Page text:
News of the Night 5/30/99

With thanks to Joe Baker

From the Decreasing Value of Life Department...
Convenience Store Murder Unsolved:
Friday, May 21: Two clerks were bludgeoned to death with sledgehammers and a customer was injured when two assailants, breaking down the door of the QuickieMart on 12th and Chicon in east Austin, proceeded to attack all present. Police have confiscated the convenience store's security tapes and are withholding information on the customer, save that he is in stable condition at this time. Northland Co., owners of the QuickieMart chain, have posted a $100,000 reward for the successful prosecution of the killers. An emergancy medical technician leaving the scene was also attacked: he has not been able to provide information about his assailants.


Wednesday, May 26: Landfill Smoke Shrouds Austin
The Austin fire department arrived too late to stop the spread of fire at "The Boneyard," a 200-acre junkyard near William Cannon and IH-35. Portions of the lot were soaked with gasoline, and the blaze had spread out of control when the fire department arrived at 1:00 a.m.

While the "Boneyard" had strict policies on chemical dumping, burning tires and other debris covered most of Austin in a haze of acrid smoke. The wind over the last several days did not help matters, only spreading the smoke around the city. Thursday's rain took the maisma of smog out of the sky.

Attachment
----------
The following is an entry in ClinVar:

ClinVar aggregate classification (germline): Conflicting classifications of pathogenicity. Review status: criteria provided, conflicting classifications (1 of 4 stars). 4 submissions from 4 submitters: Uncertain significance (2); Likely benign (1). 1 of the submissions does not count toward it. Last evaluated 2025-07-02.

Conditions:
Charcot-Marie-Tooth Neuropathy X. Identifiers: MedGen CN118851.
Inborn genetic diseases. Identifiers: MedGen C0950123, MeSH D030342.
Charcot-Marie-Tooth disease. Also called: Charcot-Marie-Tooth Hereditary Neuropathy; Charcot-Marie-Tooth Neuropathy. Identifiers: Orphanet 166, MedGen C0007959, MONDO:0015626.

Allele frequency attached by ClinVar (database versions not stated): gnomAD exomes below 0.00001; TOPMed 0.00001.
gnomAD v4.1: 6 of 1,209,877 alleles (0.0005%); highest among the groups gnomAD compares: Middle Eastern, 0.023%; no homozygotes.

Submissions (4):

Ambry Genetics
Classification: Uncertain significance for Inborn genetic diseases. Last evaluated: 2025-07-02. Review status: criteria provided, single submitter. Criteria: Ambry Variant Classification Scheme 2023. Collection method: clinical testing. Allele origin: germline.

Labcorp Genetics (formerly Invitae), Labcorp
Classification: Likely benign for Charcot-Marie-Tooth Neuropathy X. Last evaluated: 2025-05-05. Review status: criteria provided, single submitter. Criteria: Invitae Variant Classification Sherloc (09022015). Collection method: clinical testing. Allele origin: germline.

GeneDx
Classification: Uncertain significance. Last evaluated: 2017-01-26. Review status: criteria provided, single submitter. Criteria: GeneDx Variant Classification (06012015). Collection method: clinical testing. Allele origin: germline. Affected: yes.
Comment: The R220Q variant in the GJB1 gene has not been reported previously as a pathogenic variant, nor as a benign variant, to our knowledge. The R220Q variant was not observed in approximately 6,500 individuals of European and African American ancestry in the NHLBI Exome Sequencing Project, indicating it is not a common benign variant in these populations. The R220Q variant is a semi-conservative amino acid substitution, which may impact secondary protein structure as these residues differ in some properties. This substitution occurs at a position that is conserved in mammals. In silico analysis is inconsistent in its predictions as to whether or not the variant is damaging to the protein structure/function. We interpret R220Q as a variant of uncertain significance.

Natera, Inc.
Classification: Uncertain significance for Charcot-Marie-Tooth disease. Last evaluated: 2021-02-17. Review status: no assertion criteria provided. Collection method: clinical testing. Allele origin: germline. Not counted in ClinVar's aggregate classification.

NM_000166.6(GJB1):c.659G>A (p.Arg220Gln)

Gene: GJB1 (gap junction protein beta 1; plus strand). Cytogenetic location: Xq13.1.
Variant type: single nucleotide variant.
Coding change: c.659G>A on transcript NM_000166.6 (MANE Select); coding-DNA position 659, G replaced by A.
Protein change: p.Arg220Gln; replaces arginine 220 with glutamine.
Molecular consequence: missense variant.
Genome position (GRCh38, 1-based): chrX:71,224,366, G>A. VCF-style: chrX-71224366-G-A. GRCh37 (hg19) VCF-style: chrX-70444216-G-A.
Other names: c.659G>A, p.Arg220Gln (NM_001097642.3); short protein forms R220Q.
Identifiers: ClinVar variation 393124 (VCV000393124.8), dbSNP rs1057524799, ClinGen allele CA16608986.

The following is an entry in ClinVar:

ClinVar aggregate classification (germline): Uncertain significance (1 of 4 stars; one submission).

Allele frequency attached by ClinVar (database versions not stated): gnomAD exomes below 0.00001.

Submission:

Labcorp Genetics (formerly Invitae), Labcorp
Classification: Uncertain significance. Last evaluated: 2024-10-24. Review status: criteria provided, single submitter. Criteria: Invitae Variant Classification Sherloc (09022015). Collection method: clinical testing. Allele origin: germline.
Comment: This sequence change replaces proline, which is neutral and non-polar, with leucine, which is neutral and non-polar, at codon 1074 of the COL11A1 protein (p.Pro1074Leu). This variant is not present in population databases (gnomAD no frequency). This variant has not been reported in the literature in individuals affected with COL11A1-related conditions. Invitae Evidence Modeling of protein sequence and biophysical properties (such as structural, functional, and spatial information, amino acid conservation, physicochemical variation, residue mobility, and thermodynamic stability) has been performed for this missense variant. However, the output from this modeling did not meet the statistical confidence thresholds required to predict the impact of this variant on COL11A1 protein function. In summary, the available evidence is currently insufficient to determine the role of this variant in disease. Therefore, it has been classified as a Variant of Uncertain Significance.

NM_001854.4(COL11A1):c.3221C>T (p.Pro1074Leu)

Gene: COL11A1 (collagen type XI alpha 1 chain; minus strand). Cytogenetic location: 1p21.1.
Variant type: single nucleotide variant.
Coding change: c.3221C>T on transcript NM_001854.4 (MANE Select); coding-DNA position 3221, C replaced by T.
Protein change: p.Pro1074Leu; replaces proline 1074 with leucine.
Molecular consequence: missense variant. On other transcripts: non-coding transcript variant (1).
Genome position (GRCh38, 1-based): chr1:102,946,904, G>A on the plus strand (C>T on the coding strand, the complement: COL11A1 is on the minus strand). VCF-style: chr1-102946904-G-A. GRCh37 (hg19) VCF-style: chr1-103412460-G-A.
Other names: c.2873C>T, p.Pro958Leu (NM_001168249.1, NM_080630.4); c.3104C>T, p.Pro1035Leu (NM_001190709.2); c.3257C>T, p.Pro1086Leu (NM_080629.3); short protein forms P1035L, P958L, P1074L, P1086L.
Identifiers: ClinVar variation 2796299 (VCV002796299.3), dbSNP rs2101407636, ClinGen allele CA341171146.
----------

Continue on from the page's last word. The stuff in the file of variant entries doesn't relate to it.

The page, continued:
Despite its local reputation for being haunted, the Boneyard was a widely used salvage lot. Its owner has been unavailible for comment, but it seems a safe bet that this business's gates will be closed from now on.


Friday, May 29: Museum pieces, Cabeza de Vaca's horn, still unrecovered.
The repeating crossbow, spurs and other exhibits stolen from the Texas Memorial Museum in late march and the antique hunting horn stolen in Bedias, Texas have still not been found. However, recent archealogical finds have established the authenticity of the missing hunting horn.

On April 12, a Grimes County historian indicated that the Bedias horn was possibly the property of Cabeza de Vaca, one of Texas's earliest explorers during the time of early Spanish exploration and colonization. De Vaca travelled west across Texas in the 16th Century [Ed. note: please don't check the historical validity of this one, my texts are dubious...]. Further excavation at the Bedias, Texas site recently uncovered a silver mirror and several coins clearly of Spanish make. This strong historical "proof" has given other researchers some insight into other Texas finds, including a silver snuffbox, several coins decayed beyond recognition, and what Grimes historian Frank Awalt has identified as a cartwheel, which have been evading full verification for years.

Awalt's new book on the Bedias dig and the De Vaca discoveries, The Trail of the Spanish Cow, will be published by Texas A&M Press in August.


Jacob Williamson, 9802-157